Varnished Truth — A Geometric Wedge Serif on an Incline

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This one was inspired by a rejected logo for a fitness company. Any advice or thoughts are appreciated. I'm not sold on the more conventional looking letters /HEFL/.

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Varnished Truth Bold Character Inventory

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  • Tristan Bowersox
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    Though it may be technically precise, it appears chaotic and arbitrary. The upturned terminals on e,c,l,i, etc. especially make the bottom stroke look thicker.

    It's interesting that you call this geometric, because I see some very complicated, three dimensional, origami-like geometry in some of the characters, but it's very erratic and esoteric. I think following that aspect could lead to an interesting display font—I'm imagining a layered font in two parts so you could add shading to the prismatic angles. The accent marks, which look like square planes, rotated in space above the letters, compliment the dimensional effect—not to mention the cubic umlaut.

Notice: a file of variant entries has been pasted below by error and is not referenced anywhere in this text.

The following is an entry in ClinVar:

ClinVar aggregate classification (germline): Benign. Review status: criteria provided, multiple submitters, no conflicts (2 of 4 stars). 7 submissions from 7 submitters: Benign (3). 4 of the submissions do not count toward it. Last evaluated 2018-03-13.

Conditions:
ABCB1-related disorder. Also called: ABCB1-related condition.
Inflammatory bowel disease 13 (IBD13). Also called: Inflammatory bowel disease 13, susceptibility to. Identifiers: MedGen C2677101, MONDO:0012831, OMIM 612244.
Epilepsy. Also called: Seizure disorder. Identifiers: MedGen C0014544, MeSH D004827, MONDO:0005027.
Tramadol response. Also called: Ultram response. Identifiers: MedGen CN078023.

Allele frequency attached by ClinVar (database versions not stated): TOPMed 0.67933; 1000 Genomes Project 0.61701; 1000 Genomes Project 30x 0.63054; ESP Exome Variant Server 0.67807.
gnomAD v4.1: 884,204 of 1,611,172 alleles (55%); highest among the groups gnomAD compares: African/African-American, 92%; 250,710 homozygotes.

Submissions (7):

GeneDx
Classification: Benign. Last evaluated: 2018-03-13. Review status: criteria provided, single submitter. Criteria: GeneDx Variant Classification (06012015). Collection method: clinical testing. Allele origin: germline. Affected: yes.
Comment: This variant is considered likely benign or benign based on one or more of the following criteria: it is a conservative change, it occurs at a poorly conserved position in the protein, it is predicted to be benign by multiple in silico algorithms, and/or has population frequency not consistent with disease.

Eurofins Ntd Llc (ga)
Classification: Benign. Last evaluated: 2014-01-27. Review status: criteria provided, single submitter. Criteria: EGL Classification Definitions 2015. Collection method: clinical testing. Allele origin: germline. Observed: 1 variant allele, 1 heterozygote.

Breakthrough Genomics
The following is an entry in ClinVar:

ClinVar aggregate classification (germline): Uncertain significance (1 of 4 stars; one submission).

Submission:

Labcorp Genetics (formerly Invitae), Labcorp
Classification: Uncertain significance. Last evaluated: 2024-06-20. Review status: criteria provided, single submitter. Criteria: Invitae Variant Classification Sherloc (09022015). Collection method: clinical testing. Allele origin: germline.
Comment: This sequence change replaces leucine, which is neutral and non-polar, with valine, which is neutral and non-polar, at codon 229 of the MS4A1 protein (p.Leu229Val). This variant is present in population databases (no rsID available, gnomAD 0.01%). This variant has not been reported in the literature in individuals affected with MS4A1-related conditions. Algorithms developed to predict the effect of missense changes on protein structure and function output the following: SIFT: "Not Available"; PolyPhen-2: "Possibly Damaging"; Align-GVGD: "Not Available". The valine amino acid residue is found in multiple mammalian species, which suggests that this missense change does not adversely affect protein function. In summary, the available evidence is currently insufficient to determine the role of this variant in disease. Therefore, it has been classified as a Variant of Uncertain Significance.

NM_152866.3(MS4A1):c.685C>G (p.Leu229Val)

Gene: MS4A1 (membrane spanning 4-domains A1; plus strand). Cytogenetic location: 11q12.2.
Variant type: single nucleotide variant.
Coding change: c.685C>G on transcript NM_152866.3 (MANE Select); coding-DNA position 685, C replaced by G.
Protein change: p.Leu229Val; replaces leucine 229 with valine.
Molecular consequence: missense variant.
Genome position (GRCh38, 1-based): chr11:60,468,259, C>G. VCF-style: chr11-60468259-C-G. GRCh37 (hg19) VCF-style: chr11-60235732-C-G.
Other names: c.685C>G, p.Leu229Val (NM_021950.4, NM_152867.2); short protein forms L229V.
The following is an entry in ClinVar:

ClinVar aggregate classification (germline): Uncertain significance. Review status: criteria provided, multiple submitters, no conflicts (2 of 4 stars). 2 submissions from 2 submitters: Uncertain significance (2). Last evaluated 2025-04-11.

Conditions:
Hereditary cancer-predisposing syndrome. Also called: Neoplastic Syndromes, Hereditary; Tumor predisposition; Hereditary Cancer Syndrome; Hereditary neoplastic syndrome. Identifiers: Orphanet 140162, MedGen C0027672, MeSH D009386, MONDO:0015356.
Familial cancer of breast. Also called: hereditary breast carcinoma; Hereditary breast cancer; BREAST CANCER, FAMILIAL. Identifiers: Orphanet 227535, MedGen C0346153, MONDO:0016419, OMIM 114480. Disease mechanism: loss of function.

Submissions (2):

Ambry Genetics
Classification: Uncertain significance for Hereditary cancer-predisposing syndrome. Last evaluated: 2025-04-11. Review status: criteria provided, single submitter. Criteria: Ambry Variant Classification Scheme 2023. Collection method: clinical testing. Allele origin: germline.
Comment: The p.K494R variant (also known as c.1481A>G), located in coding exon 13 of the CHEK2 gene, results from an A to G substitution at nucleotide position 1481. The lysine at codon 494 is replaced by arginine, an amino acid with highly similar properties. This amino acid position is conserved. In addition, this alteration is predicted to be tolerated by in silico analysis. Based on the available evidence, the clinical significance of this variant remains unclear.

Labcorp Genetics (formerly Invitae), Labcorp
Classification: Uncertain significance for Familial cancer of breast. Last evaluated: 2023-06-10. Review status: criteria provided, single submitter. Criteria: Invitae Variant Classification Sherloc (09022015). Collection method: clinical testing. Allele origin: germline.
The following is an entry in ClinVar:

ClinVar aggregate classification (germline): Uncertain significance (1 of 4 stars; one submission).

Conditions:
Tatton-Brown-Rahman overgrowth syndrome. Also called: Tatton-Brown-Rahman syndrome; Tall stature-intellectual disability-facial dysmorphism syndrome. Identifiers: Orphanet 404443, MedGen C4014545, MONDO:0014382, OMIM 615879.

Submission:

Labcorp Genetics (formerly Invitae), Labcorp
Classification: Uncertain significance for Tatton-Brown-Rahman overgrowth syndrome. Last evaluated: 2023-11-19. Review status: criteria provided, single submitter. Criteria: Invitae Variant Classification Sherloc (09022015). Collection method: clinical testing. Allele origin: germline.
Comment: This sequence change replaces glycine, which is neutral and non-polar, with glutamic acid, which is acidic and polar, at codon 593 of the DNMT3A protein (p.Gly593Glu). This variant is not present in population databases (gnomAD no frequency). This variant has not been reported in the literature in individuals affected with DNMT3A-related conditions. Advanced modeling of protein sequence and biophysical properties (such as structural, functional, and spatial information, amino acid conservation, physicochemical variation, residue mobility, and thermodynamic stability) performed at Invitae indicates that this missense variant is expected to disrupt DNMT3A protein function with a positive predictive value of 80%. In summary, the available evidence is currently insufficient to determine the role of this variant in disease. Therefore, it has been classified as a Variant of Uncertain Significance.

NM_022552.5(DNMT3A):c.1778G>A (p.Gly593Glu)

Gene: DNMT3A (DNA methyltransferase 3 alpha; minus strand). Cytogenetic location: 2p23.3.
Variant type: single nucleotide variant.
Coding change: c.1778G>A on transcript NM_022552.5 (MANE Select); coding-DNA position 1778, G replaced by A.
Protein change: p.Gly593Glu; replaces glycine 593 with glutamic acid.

From your comment, it seems like you're shooting for a middle ground between something experimental like I described above and a straightforward, Copperplate Gothic type wedge serif. I think most of your capitals work in that way, omitting of course the few you mentioned, as well as the S, which seems awkward, the O, which seems boxy in the 3d sense, and everything based on the O as well.

    The curved areas in general are trouble in this font: The sharp angles end up looking crumpled, or like all the handles were retracted on a curved font, which is to say they look unintentional. I think the J works, though, and the C comes close, although it starts to pull the font in a new direction as the angles leading up to the flared terminal on the bottom blend together, making the whole bottom stroke appear to flare. I mentioned this effect in reference to the lowercase c, but for whatever reason I think it works better—or at least looks more intentional on the uppercase.

    So basically, I would pick out the characters that you feel really embody what you're going for and go back to the drawing board with the rest. I would try to come up with a system that works with the curves and terminals in the uppercase, then look again at the lower.

    But that's just me ;) Hope this helps